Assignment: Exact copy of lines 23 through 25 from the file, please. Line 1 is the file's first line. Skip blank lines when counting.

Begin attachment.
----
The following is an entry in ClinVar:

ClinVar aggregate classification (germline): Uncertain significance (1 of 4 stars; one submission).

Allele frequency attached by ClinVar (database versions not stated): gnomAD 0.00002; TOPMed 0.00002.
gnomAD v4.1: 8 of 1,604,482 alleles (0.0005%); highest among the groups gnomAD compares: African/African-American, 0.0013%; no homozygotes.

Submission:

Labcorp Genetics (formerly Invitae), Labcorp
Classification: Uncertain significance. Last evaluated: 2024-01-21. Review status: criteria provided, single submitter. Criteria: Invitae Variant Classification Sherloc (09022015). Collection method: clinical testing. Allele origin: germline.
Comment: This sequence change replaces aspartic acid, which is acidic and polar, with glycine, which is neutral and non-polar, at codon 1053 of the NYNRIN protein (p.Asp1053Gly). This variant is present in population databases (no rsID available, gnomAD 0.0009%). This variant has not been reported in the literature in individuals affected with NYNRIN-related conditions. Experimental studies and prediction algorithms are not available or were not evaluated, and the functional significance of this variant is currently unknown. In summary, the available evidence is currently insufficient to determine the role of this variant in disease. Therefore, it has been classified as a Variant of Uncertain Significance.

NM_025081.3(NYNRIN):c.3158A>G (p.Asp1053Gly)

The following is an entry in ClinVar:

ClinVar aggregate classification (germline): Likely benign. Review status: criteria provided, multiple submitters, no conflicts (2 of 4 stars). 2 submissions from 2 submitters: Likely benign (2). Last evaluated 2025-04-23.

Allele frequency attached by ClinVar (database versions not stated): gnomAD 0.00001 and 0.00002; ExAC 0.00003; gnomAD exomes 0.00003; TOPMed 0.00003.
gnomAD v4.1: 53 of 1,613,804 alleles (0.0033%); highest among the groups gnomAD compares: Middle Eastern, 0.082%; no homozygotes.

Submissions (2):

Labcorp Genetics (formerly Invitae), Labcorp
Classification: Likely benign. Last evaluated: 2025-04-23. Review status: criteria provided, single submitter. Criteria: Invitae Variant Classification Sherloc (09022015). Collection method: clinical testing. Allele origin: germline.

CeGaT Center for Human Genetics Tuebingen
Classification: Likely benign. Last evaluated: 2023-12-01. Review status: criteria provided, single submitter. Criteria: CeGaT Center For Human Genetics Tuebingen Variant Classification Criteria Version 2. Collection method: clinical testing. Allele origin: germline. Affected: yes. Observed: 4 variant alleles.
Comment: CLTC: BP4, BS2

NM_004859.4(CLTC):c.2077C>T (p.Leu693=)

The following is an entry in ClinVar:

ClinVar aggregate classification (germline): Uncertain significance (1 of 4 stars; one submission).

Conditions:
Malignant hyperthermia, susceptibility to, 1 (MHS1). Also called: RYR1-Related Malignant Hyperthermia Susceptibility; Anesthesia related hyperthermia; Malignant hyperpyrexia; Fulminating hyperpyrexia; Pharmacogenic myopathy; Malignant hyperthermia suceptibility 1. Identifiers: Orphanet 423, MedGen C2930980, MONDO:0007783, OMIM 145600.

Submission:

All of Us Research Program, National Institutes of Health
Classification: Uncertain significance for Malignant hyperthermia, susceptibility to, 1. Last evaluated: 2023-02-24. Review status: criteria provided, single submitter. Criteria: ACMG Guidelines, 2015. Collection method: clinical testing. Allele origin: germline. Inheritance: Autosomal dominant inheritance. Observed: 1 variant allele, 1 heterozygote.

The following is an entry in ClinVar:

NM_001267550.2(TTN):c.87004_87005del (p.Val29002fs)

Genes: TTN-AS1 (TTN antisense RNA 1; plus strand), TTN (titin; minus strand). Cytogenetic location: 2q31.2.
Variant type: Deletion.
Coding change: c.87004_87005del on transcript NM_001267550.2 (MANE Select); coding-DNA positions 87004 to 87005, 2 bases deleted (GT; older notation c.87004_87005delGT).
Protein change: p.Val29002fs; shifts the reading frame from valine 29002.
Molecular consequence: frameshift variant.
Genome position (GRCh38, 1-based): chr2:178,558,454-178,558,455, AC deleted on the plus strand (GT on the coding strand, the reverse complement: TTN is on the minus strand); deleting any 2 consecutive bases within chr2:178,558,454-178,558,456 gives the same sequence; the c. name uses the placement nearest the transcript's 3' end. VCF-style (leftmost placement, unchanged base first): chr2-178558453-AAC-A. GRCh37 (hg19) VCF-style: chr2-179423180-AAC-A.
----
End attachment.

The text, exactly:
Conditions:
Malignant hyperthermia, susceptibility to, 1 (MHS1). Also called: RYR1-Related Malignant Hyperthermia Susceptibility; Anesthesia related hyperthermia; Malignant hyperpyrexia; Fulminating hyperpyrexia; Pharmacogenic myopathy; Malignant hyperthermia suceptibility 1. Identifiers: Orphanet 423, MedGen C2930980, MONDO:0007783, OMIM 145600.

Submission: